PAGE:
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dc.contributor.authorSelb, Julietteen_US
dc.contributor.authorWu, Kuan-Chengen_US
dc.contributor.authorSutin, Jasonen_US
dc.contributor.authorLin, Pei-Yi Ivyen_US
dc.contributor.authorFarzam, Parisaen_US
dc.contributor.authorBechek, Sophiaen_US
dc.contributor.authorShenoy, Apekshaen_US
dc.contributor.authorPatel, Aman B.en_US
dc.contributor.authorBoas, David A.en_US
dc.contributor.authorFranceschini, Maria Angelaen_US
dc.contributor.authorRosenthal, Eric S.en_US
dc.coverage.spatialUnited Statesen_US
dc.date2018-09-24
dc.date.accessioned2019-09-05T16:59:17Z
dc.date.available2019-09-05T16:59:17Z
dc.date.issued2018-10
dc.identifierhttps://www.ncbi.nlm.nih.gov/pubmed/30450363
dc.identifier.citationJuliette Selb, Kuan-Cheng Wu, Jason Sutin, Pei-Yi Ivy Lin, Parisa Farzam, Sophia Bechek, Apeksha Shenoy, Aman B Patel, David A Boas, Maria Angela Franceschini, Eric S Rosenthal. 2018. "Prolonged monitoring of cerebral blood flow and autoregulation with diffuse correlation spectroscopy in neurocritical care patients.." Neurophotonics, Volume 5, Issue 4:045005. https://doi.org/10.1117/1.NPh.5.4.045005
dc.identifier.issn2329-423X
dc.identifier.urihttps://hdl.handle.net/2144/37734
dc.description.abstractMonitoring of cerebral blood flow (CBF) and autoregulation are essential components of neurocritical care, but continuous noninvasive methods for CBF monitoring are lacking. Diffuse correlation spectroscopy (DCS) is a noninvasive diffuse optical modality that measures a CBF index ( CBF i ) in the cortex microvasculature by monitoring the rapid fluctuations of near-infrared light diffusing through moving red blood cells. We tested the feasibility of monitoring CBF i with DCS in at-risk patients in the Neurosciences Intensive Care Unit. DCS data were acquired continuously for up to 20 h in six patients with aneurysmal subarachnoid hemorrhage, as permitted by clinical care. Mean arterial blood pressure was recorded synchronously, allowing us to derive autoregulation curves and to compute an autoregulation index. The autoregulation curves suggest disrupted cerebral autoregulation in most patients, with the severity of disruption and the limits of preserved autoregulation varying between subjects. Our findings suggest the potential of the DCS modality for noninvasive, long-term monitoring of cerebral perfusion, and autoregulation.en_US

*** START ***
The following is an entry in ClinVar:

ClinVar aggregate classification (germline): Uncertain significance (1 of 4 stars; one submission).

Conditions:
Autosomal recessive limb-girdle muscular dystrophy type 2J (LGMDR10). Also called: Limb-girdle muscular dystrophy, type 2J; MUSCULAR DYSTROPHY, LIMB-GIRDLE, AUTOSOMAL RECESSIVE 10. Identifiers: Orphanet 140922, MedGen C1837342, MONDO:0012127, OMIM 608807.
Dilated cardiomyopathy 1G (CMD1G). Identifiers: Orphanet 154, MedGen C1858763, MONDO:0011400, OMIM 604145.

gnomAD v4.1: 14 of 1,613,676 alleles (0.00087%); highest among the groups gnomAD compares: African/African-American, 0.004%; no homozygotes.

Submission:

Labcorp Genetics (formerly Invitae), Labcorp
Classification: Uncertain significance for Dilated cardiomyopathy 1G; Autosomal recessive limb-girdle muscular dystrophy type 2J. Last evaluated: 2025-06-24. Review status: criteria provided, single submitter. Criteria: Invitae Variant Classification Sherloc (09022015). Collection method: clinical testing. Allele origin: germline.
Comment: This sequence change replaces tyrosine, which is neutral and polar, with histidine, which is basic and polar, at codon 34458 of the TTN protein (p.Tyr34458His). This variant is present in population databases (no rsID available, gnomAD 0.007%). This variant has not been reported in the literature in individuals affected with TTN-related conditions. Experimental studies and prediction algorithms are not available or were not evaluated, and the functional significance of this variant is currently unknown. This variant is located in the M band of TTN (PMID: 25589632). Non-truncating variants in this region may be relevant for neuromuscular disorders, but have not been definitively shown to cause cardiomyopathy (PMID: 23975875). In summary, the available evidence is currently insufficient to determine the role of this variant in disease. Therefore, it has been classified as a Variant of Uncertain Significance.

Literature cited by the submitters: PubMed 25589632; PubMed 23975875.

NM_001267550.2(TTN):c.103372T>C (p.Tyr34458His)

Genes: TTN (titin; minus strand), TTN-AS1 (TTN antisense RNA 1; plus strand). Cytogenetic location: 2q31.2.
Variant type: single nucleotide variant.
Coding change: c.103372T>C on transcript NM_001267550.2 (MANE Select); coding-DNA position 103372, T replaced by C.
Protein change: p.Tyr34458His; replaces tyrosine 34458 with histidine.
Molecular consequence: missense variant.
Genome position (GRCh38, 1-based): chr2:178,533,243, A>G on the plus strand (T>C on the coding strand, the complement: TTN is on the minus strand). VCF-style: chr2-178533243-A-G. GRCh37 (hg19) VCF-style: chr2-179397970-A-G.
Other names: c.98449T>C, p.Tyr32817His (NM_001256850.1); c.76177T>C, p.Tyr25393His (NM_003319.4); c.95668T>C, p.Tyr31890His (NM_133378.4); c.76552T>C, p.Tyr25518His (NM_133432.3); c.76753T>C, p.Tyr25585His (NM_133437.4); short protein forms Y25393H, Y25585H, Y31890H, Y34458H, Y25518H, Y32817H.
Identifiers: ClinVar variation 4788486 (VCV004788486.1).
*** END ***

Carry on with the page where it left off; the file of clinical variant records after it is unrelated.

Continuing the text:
dc.description.sponsorshipR01 GM116177 - NIGMS NIH HHS; S10 RR019307 - NCRR NIH HHS; R21 NS094828 - NINDS NIH HHS; R00 HD083512 - NICHD NIH HHS; S10 RR023043 - NCRR NIH HHS; R21 NS093259 - NINDS NIH HHS; S10 RR023401 - NCRR NIH HHSen_US
dc.description.urihttps://www.ncbi.nlm.nih.gov/pmc/articles/PMC6233866/
dc.format.extent045005en_US
dc.languageeng
dc.relation.ispartofNeurophotonics
dc.rights© 2018 Society of Photo-Optical Instrumentation Engineers (SPIE)en_US
dc.subjectCerebral autoregulationen_US
dc.subjectCerebral blood flowen_US
dc.subjectDiffuse correlation spectroscopyen_US
dc.subjectNear-infrared spectroscopyen_US
dc.subjectNeurocritical careen_US
dc.subjectNeuromonitoringen_US
dc.subjectSubarachnoid hemorrhageen_US
dc.titleProlonged monitoring of cerebral blood flow and autoregulation with diffuse correlation spectroscopy in neurocritical care patientsen_US
dc.typeArticleen_US
dc.identifier.doi10.1117/1.NPh.5.4.045005
pubs.elements-sourcepubmeden_US
pubs.notesEmbargo: Not knownen_US
pubs.organisational-groupBoston Universityen_US
pubs.organisational-groupBoston University, College of Engineeringen_US
pubs.organisational-groupBoston University, College of Engineering, Department of Biomedical Engineeringen_US
pubs.publication-statusPublisheden_US
dc.identifier.orcid0000-0002-6709-7711 (Boas, David A)
dc.description.oaversionPublished version
dc.identifier.mycv406868


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